Keep a positive mindset to create more flexibility between work and home.
Throughout my 35-year career as an in-house psychologist at a global corporation, a psychologist in private practice on Wall Street and a corporate-retained coach to CEOs and senior executives, I have counseled and coached thousands of professional men and women. Through the years, I have helped many of these senior executives manage their stress, and the impact of juggling work and a full personal life. I have found there are a few common threads that can help people in all walks of life.
We all know that work and home life can sometimes be at odds. Talented professionals often try to be superhuman working up the ladder to advance their careers, caring for family, all while trying to maintain a stress-free life. At times, even the most capable people feel imbalanced. Luckily, it is possible to be more potent, powerful and successful if you manage your responsibilities and desires wisely.
First, it is important to identify the factors that can cause imbalance in work and home life. The most common factors are the impact of our current 24/7 work life.
Regardless of temperament or skill, external factors can make it nearly impossible to maintain an adaptable lifestyle. Sometimes internal factors cause disparity as well. Some people are perfectionists and do not delegate effectively, or do not set limits on non-productive people or activities. The choices that you make and the way you choose to spend your time can have a large impact on your life and overall resilience.
So what does a flexible work and home life look like? Professionals with flexible lifestyles tend to effectively manage their time and practice healthy decision-making skills regularly. A balanced life happens when you can prioritize your health, along with work and home life.
There are two parts in maintaining a flexible, balanced lifestyle: the mental and the physical. You can have exceptional abilities at work and at home, but to maintain your balance and performance for the long term, you have to get off the symbolic treadmill. You need to respect your mind’s limits and your body’s ability to rebound in order to maintain any kind of resilience.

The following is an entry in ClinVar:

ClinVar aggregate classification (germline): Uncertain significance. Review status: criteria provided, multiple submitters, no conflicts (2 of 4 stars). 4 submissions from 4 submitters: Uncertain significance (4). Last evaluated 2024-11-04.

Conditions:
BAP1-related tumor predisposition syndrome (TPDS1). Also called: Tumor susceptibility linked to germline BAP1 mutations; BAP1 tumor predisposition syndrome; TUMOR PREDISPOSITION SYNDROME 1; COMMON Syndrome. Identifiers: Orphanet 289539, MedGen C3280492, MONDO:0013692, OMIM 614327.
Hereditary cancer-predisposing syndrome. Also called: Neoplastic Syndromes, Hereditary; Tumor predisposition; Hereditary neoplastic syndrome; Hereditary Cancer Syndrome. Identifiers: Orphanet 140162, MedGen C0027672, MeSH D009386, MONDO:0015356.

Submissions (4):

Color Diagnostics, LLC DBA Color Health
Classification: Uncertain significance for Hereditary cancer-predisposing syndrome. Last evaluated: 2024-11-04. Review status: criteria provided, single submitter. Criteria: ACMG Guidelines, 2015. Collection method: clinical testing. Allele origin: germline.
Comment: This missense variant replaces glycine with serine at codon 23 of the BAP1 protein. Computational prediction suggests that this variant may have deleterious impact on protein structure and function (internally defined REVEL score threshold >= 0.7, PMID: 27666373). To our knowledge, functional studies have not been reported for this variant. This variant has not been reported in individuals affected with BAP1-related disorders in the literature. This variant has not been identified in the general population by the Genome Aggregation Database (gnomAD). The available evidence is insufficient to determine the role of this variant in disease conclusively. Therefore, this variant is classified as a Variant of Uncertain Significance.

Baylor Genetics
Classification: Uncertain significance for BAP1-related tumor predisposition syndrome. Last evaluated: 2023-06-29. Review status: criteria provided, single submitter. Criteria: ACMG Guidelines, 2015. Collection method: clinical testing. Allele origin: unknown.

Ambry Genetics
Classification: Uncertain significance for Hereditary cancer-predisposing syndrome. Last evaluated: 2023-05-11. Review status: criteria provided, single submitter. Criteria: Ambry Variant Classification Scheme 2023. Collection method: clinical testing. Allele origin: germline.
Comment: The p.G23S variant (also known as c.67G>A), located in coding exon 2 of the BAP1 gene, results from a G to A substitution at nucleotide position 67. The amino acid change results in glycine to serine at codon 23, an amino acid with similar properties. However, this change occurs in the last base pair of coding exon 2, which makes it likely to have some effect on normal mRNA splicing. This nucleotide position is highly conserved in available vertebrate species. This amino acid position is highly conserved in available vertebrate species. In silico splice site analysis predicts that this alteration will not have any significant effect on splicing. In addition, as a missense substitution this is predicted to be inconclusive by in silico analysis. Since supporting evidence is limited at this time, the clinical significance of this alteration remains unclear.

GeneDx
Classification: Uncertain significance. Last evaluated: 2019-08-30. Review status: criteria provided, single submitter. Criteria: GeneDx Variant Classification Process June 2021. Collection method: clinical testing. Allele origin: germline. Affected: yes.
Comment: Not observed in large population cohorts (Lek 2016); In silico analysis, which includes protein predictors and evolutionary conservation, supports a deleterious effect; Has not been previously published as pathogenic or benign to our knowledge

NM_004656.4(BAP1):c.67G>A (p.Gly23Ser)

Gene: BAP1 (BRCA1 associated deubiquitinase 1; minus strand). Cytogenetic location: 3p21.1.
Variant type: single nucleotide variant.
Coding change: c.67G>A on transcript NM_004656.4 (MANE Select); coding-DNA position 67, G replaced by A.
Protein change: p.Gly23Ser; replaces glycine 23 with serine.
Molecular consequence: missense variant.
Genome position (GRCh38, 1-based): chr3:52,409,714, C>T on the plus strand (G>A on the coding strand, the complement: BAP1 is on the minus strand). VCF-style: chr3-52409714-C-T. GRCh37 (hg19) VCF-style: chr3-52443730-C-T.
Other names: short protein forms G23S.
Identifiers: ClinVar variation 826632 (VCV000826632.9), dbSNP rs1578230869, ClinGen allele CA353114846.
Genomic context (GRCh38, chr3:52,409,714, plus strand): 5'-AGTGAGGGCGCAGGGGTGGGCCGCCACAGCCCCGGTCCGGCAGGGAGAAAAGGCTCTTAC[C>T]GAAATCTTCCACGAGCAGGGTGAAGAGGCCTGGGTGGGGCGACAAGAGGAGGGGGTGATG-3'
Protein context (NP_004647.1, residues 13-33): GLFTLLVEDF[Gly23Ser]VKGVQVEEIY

The second aspect of maintaining a more balanced lifestyle is physical. Many studies show that exercise is a great way to help reduce stress. High-intensity exercise can help relieve excess frustration while low-intensity training can help restore the body. Taking time to work on your physical self is a way to help you perform better across the board.
The most important thing to keep in mind is there is not one recipe for work-home balance for all people. John might do great with meditation, but Janet is better off running on the treadmill and Gregg prefers going to see the newest action movie with his spouse. More than anything, steps toward your mental and physical well-being must fit into your life, not become just one more burden.
I often tell clients that it is important to have a positive mindset. If you realize that maintaining stamina, health and power in all spheres of your life is important, then long-term balance becomes easier to find.
Marilyn Puder-York is a psychologist, executive coach and author of The Office Survival Guide.